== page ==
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ROBERT FROST: STOPPING BY WOODS ON A SNOWY EVENING

On this day in history, March 7, 1923, Robert Frost’s poem, Stopping by Woods on a Snowy Evening, was published. My mother taught it to me when I was in the fifth grade – I needed something for school – and it was the first poem, I believe, I ever memorized after nursery rhymes.

Though Robert Frost spent much of his life in New England and a few years in England, he was born in San Francisco, California, in 1874.

http://www.dreamstime.com/royalty-free-stock-photos-christmas-horse-image17337038

Stopping By Woods on a Snowy Evening

Whose woods these are I think I know. His house is in the village, though; He will not see me stopping here To watch his woods fill up with snow.

My little horse must think it queer To stop without a farmhouse near Between the woods and frozen lake The darkest evening of the year.

He gives his harness bells a shake To ask if there is some mistake. The only other sound’s the sweep Of easy wind and downy flake.

The woods are lovely, dark, and deep, But I have promises to keep, And miles to go before I sleep, And miles to go before I sleep.  ~ Robert Frost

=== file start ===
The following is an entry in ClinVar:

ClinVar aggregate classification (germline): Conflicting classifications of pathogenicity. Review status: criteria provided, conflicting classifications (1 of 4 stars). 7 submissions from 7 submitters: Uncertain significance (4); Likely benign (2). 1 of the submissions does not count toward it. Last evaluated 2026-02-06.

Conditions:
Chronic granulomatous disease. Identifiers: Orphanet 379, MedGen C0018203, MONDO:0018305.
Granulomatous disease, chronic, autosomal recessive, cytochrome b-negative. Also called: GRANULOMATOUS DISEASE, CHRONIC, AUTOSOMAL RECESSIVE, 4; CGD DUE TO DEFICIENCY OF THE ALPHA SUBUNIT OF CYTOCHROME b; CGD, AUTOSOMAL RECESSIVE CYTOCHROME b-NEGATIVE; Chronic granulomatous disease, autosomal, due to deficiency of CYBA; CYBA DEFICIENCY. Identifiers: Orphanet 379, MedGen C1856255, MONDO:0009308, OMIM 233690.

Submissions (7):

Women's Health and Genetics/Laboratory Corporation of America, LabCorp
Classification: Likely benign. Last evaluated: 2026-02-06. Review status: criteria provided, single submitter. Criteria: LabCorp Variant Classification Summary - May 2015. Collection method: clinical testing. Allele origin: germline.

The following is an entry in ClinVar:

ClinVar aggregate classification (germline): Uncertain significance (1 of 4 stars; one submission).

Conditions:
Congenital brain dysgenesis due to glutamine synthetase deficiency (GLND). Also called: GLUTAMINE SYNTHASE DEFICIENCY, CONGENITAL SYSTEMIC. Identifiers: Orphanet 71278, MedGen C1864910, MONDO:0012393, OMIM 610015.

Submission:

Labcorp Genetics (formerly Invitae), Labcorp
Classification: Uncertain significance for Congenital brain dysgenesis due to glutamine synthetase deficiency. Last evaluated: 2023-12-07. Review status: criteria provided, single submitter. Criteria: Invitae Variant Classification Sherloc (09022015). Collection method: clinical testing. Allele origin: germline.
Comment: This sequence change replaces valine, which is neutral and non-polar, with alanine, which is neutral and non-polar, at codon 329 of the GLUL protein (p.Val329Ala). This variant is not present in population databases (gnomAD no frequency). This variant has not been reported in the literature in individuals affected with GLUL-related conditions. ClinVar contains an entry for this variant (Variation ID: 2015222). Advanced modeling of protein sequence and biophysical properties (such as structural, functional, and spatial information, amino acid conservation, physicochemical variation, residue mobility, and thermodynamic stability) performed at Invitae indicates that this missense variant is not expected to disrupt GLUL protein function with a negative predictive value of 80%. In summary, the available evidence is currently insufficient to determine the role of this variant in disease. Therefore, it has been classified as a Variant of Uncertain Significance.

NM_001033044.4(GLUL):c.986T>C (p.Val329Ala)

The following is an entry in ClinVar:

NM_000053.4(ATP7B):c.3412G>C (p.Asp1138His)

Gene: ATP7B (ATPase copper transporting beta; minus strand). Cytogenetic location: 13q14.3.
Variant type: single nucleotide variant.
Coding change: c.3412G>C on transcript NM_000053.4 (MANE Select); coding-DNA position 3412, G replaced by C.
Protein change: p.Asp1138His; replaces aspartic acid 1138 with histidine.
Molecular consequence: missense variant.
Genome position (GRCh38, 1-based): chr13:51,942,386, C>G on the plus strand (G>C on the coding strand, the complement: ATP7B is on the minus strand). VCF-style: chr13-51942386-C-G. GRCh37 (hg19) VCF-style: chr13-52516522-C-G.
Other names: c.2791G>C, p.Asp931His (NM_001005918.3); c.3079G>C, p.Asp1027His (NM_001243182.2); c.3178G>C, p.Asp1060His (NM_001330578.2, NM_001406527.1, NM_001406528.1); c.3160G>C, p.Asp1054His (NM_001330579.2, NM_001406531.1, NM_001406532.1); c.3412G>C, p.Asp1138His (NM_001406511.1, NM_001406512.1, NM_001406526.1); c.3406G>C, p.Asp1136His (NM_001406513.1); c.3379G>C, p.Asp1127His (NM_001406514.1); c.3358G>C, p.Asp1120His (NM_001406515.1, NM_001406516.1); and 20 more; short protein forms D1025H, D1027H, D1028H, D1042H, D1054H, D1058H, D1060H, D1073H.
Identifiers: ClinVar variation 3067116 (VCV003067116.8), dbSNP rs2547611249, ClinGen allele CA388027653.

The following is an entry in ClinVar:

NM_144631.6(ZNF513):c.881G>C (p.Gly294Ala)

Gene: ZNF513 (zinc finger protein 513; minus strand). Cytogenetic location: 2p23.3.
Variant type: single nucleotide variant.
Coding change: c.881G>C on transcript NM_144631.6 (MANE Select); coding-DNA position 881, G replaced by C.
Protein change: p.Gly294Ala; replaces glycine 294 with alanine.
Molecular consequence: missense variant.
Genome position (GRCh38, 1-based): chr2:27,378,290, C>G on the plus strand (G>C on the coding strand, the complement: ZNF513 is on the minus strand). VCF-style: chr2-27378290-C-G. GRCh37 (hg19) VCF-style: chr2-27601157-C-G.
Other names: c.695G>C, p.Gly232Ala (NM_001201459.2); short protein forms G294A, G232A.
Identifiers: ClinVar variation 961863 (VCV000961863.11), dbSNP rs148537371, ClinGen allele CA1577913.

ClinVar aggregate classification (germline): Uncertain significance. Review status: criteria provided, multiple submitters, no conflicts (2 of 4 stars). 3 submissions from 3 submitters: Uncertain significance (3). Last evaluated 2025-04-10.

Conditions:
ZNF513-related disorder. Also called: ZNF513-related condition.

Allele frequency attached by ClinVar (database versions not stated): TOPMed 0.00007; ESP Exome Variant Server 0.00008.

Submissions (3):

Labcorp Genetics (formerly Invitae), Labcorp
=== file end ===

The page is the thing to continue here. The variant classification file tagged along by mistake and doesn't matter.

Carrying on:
I love the imagery of the quiet snow, the wind’s sweep and the tinkle of the bells. The narrator is drawn to the deep woods and the solitude, but reminded by his little horse they have places to go, responsibilities waiting. Frost refers to the responsibilities as “promises to keep” and to me that connotes a desire to accomplish, a willingness to go the miles “before I sleep.”

Mr. Frost graduated from high school in Massachusetts as a co-valedictorian and three years later married the woman who had been the other valedictorian, Elinor White. They had four children and struggled financially while farming in New England.

In 1912 he moved his family to England where he published his first work of poetry, A Boy’s Will in 1913, followed by North of Boston in 1914, which was well received in the United States. He returned to a New England farm at the start of World War I and continued to publish his poetry. A frequent instructor and lecturer at universities, he also was invited to speak at the inauguration of President John F. Kennedy….

oregon coast north

 

 

Villanelle on the Oregon Coast

For Margaret Prentice

Many a time I’ve dreamed of such a place,

Where darkened headlands tumbled to the shore

And a white ocean blew against my face;

An inland valley gave a breathing space